Q: It must be very exciting for them to come here, isn’t it?
A: Of course, since this was the dojo where the Founder performed his shugyo. But was that Tanabe? Some place inconvenient. Ha-ha-ha, in the morning they train outside swinging the sword and the staff. In the evening they train with the regular students. So there are more than sixty people and nobody can move! Ha-ha-ha-ha.
Q: Is that so?
A: Previously we had thirty-six mats (Note: tatami mats, about three feet by six feet each), but when the students began to come, the Founder in his later years said to expand that and we expanded the mat space. This is sixy mats, and I’m feeling that it would be good to have at least a hundred. But there are methods of training, no matter how tight the space is.
“The basic principle of Aikido is just to attack.”
Q: Is exchanging techniques with the ordinary students helpful to you?
A: For that reason, they go home happy.
Q: How does that work? In terms of level.
A: Depending upon the school it can be very different. Also, the teachers who bring students here are very broad minded! Because there are also many shihan who tell their students not to come here. Many of those are in Hombu in Tokyo – “Don’t go to Iwama!”, they say. A shihan at one of the universities is also an instructor at Hombu, but he says “Don’t go to Iwama!” and doesn’t allow his students to come here. Because we do static training here. When they learn and then go home it’s difficult to train with them.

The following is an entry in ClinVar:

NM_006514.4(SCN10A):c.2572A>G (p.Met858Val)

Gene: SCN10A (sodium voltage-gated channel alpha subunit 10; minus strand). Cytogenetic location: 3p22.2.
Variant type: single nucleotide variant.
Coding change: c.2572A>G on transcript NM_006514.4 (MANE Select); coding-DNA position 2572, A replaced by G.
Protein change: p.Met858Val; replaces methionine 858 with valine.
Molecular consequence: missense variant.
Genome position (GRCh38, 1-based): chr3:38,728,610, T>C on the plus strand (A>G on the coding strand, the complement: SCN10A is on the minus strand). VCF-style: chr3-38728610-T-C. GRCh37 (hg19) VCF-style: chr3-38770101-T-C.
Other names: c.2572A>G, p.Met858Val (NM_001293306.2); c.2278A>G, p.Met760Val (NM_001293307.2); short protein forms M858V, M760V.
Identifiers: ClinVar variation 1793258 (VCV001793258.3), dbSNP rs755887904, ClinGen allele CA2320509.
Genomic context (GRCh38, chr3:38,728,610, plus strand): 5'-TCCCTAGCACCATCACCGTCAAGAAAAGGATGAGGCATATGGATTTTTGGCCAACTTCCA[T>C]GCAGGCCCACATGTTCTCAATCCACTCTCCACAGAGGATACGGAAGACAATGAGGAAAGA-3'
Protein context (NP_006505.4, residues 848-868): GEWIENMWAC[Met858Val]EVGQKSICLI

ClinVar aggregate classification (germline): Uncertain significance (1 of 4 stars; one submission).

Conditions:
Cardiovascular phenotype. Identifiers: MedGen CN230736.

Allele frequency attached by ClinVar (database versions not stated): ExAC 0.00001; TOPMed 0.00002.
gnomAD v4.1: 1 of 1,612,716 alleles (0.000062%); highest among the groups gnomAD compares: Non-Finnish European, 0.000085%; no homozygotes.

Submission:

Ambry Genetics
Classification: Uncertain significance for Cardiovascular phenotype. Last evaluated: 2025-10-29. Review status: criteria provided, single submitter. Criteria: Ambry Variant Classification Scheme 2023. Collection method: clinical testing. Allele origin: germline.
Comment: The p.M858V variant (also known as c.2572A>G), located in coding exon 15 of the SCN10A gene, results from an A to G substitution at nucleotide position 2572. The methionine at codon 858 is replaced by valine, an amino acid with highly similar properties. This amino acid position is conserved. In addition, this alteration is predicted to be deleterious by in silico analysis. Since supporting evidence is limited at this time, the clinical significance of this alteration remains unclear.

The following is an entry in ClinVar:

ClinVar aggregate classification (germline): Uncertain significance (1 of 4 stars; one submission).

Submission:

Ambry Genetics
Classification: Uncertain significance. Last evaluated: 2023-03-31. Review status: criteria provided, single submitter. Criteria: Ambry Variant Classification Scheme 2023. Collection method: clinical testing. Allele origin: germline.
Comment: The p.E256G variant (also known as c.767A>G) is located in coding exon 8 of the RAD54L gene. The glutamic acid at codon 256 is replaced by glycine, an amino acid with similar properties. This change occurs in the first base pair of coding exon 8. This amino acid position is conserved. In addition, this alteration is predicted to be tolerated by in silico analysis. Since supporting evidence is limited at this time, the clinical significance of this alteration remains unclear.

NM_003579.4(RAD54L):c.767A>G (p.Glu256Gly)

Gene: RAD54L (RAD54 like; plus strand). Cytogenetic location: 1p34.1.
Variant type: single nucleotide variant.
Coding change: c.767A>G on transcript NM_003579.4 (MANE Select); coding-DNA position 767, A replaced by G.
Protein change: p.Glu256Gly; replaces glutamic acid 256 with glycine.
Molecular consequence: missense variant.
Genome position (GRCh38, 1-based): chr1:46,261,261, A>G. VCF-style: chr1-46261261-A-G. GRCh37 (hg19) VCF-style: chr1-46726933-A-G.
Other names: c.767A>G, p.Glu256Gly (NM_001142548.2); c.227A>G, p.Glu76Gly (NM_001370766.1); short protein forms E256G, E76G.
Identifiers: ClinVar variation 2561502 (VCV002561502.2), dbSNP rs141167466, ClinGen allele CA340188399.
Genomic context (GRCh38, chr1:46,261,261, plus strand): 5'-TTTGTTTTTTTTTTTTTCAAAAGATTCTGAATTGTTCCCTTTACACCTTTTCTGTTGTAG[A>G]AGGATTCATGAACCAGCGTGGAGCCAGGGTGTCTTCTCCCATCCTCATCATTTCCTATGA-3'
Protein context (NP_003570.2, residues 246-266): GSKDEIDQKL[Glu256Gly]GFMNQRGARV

Q: Subtle differences emerge?
A: Yes, they do. It’s a little embarrassing to talk about, but all paths tend to split in multiple directions…
Q: Looking at things in the long term, are there clear differences and destinations depending upon whether one does static practice or soft practice?
A: A clear result emerges! Oh yes, during combined training, it can be clearly seen there. It’s not even worth arguing about.
Morihei Ueshiba initiates with an attack
Budo – Moritaka Ueshiba’s 1938 Technical Manual
The Budo in which one attacks first
Q: By the way, many people say “in the Budo called Aikido there are no attacking techniques.”?
A: No, that’s ridiculous, the basic principle of Aikido is just to attack. Rather than talking about striking, by “attack” we mean that the basic principle is to strike the opponent and draw them out. It’s not a crushing blow, one enters in flash and when the opponent moves to counter they must extend their hand. To trap that hand is a basic principle.